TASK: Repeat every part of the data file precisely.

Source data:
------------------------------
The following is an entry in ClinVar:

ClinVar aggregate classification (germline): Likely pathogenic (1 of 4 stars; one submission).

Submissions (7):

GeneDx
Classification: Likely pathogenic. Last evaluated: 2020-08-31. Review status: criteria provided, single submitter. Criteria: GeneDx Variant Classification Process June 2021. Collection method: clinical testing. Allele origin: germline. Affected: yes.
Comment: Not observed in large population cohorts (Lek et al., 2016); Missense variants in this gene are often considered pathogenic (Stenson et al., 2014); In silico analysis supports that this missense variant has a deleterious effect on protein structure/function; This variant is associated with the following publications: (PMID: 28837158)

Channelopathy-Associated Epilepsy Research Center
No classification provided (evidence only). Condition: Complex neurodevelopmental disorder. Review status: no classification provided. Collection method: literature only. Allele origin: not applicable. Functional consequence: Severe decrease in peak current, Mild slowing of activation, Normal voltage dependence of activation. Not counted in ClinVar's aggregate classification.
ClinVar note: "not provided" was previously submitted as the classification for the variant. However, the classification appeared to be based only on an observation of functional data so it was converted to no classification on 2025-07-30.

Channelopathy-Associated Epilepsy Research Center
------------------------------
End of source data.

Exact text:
The following is an entry in ClinVar:

ClinVar aggregate classification (germline): Likely pathogenic (1 of 4 stars; one submission).

Submissions (7):

GeneDx
Classification: Likely pathogenic. Last evaluated: 2020-08-31. Review status: criteria provided, single submitter. Criteria: GeneDx Variant Classification Process June 2021. Collection method: clinical testing. Allele origin: germline. Affected: yes.
Comment: Not observed in large population cohorts (Lek et al., 2016); Missense variants in this gene are often considered pathogenic (Stenson et al., 2014); In silico analysis supports that this missense variant has a deleterious effect on protein structure/function; This variant is associated with the following publications: (PMID: 28837158)

Channelopathy-Associated Epilepsy Research Center
No classification provided (evidence only). Condition: Complex neurodevelopmental disorder. Review status: no classification provided. Collection method: literature only. Allele origin: not applicable. Functional consequence: Severe decrease in peak current, Mild slowing of activation, Normal voltage dependence of activation. Not counted in ClinVar's aggregate classification.
ClinVar note: "not provided" was previously submitted as the classification for the variant. However, the classification appeared to be based only on an observation of functional data so it was converted to no classification on 2025-07-30.

Channelopathy-Associated Epilepsy Research Center